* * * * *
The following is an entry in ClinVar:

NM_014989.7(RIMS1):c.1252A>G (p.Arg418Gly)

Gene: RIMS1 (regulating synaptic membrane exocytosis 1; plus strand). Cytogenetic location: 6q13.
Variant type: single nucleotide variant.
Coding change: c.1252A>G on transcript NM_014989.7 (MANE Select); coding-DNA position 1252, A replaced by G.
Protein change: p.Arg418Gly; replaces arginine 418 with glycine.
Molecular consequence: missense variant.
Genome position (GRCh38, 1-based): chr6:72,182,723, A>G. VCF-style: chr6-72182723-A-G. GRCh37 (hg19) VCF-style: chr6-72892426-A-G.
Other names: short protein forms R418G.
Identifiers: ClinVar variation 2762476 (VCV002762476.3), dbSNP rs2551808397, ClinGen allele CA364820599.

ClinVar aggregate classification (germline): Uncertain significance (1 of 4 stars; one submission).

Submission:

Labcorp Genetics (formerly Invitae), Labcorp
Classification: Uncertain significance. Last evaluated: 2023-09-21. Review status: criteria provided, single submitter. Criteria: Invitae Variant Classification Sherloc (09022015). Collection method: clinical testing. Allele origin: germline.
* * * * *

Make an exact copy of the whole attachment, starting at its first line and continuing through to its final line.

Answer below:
The following is an entry in ClinVar:

NM_014989.7(RIMS1):c.1252A>G (p.Arg418Gly)

Gene: RIMS1 (regulating synaptic membrane exocytosis 1; plus strand). Cytogenetic location: 6q13.
Variant type: single nucleotide variant.
Coding change: c.1252A>G on transcript NM_014989.7 (MANE Select); coding-DNA position 1252, A replaced by G.
Protein change: p.Arg418Gly; replaces arginine 418 with glycine.
Molecular consequence: missense variant.
Genome position (GRCh38, 1-based): chr6:72,182,723, A>G. VCF-style: chr6-72182723-A-G. GRCh37 (hg19) VCF-style: chr6-72892426-A-G.
Other names: short protein forms R418G.
Identifiers: ClinVar variation 2762476 (VCV002762476.3), dbSNP rs2551808397, ClinGen allele CA364820599.

ClinVar aggregate classification (germline): Uncertain significance (1 of 4 stars; one submission).

Submission:

Labcorp Genetics (formerly Invitae), Labcorp
Classification: Uncertain significance. Last evaluated: 2023-09-21. Review status: criteria provided, single submitter. Criteria: Invitae Variant Classification Sherloc (09022015). Collection method: clinical testing. Allele origin: germline.